The powder-keg chucker has agreed to join the reigning champion Golden State Warriors on a one-year deal worth $5.2 million, according to ESPN.com's Adrian Wojnarowski. He left more money on the table with the Los Angeles Lakers by declining his $5.7 million player option, but Golden State's recruiting contingent can be quite persuasive:
Tania Ganguli @taniaganguli
Steph Curry, Kevin Durant and Draymond Green all reached out to Nick Young to recruit him, which meant a lot to him.2017-7-5 18:27:46
This is a no-brainer move for Young when striking money from the record. He needs what the Dubs promise—a championship, yes, but also the validation and absolution that come with helping a genuine contender.
The basketball fit contributes to this pending cachet. Young is chasing a ring without being a full-fledged hanger-on. He spent 2016-17 playing under Golden State's former associate head coach, Luke Walton, who predominantly used him as an off-action fireball—a role similar to the gig he'll have now.
Almost half of all Young's field-goal attempts last season came off the catch, and he drilled a blistering 43.9 percent of his standstill triples. The 1.14 points he pumped in per spot-up possession placed in the 83rd percentile and are identical to the marks posted by Paul George and Gordon Hayward.
Stir that efficiency into Golden State's offense, and you get basketball nirvana. The Warriors are the league's most lethal catch-and-shoot squad, with a capacity to generate wide-open looks on command. Young averaged 5.8 uncontested attempts per 36 minutes with the Lakers, and that number will explode in his new digs.
Defensive concessions are unavoidable. This is Nick Young we're talking about. He's still kind of quick, and second-string wings shouldn't eat him alive. But last season, he forfeited the second-most points on the defensive end among Lakers players, according to NBA Math.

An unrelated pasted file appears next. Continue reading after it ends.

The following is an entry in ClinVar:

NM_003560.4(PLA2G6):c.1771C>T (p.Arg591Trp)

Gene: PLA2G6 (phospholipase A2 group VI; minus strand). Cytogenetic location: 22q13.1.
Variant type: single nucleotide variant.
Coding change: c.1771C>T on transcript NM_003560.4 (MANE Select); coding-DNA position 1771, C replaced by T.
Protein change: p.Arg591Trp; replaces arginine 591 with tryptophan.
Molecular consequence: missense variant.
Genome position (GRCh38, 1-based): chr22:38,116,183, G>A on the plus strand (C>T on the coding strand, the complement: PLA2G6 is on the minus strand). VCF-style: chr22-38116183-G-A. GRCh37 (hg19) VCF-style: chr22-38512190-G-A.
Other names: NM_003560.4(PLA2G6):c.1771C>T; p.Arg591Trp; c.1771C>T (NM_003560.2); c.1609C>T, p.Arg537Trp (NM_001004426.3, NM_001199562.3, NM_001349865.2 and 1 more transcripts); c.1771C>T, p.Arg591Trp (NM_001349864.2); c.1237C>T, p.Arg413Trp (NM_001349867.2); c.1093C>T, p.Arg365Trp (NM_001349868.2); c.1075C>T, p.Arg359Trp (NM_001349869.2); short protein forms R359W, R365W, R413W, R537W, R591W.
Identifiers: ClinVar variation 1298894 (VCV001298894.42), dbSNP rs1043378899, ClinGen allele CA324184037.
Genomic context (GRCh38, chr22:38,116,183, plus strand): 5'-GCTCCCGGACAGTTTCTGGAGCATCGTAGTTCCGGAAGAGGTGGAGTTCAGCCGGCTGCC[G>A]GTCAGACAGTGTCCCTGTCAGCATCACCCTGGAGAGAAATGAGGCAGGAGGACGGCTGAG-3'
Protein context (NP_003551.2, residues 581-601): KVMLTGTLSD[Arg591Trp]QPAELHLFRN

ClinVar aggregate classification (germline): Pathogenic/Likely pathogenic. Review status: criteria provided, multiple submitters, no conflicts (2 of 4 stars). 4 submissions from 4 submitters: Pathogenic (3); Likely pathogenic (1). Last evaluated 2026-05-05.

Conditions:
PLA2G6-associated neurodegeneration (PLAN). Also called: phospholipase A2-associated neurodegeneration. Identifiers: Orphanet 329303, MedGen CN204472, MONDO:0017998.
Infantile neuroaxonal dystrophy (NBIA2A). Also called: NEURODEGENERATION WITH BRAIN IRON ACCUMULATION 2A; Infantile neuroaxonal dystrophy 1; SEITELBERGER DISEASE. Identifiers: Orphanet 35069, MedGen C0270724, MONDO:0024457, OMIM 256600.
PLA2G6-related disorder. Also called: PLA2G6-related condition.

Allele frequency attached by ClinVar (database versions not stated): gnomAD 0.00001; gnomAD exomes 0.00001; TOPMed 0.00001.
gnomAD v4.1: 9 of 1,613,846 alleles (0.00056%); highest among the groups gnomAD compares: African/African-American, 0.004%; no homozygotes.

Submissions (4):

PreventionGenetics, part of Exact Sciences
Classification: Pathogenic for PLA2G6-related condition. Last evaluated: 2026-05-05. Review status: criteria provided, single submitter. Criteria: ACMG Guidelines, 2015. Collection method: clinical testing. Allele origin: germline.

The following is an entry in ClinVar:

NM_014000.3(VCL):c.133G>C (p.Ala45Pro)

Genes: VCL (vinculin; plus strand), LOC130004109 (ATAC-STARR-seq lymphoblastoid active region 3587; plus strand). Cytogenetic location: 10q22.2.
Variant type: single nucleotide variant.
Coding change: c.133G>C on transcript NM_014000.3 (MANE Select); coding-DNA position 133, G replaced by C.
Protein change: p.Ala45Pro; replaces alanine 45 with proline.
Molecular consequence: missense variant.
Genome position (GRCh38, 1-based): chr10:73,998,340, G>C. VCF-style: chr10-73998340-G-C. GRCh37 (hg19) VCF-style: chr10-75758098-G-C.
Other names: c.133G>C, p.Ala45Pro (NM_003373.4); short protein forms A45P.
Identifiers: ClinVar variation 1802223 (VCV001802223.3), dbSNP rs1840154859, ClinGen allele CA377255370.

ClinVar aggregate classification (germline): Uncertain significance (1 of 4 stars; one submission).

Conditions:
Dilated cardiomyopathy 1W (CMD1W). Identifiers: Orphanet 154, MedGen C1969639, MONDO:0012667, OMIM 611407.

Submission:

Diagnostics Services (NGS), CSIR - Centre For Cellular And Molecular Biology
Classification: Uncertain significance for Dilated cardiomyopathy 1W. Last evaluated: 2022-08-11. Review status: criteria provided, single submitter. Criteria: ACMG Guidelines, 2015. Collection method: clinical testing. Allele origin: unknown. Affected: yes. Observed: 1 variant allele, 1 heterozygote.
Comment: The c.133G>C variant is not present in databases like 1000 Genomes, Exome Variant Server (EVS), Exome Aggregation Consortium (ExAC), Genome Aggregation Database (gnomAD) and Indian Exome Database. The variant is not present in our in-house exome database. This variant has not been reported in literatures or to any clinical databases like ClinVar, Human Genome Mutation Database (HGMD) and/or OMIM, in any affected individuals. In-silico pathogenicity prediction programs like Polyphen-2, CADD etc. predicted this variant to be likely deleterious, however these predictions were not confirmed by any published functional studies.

Golden State can afford to make this gamble roughly 50 times over. Young won't play a ton of minutes, and it's hard to compromise the defensive integrity of a bench that boasts Andre Iguodala, Shaun Livingston and David West.
Besides, everything and everyone looks better on the Warriors. And this, more than anything else, is what they promise Young: reclamation without reinvention.
McGee didn't remake himself as a player and person with Golden State. He sprinted up and down the court, finished lobs, protected the rim and, yes, committed plenty of errors. The narrative around him has shifted anyway—in part because he's been miscast as the NBA's foremost goofball but also because joining the Warriors, behind so much star power, freed him from having to be something he's not.
Midgame blunders don't get overanalyzed if you're playing on perhaps the best team ever. Your demeanor isn't anatomized when you're winning in excess. Bad shots, blown assignments and wacky, if ill-timed, celebrations aren't fodder for assaults on your character when there's no basis for connecting them to the team's place in the standings.
Young enters the Warriors culture under almost identical circumstances—the butt of jokes and inspiration of snark, revered as novelty and brand rather than player or person. He is someone to root for or laud when things are going well but not a name to defend when things take a turn for the joyless.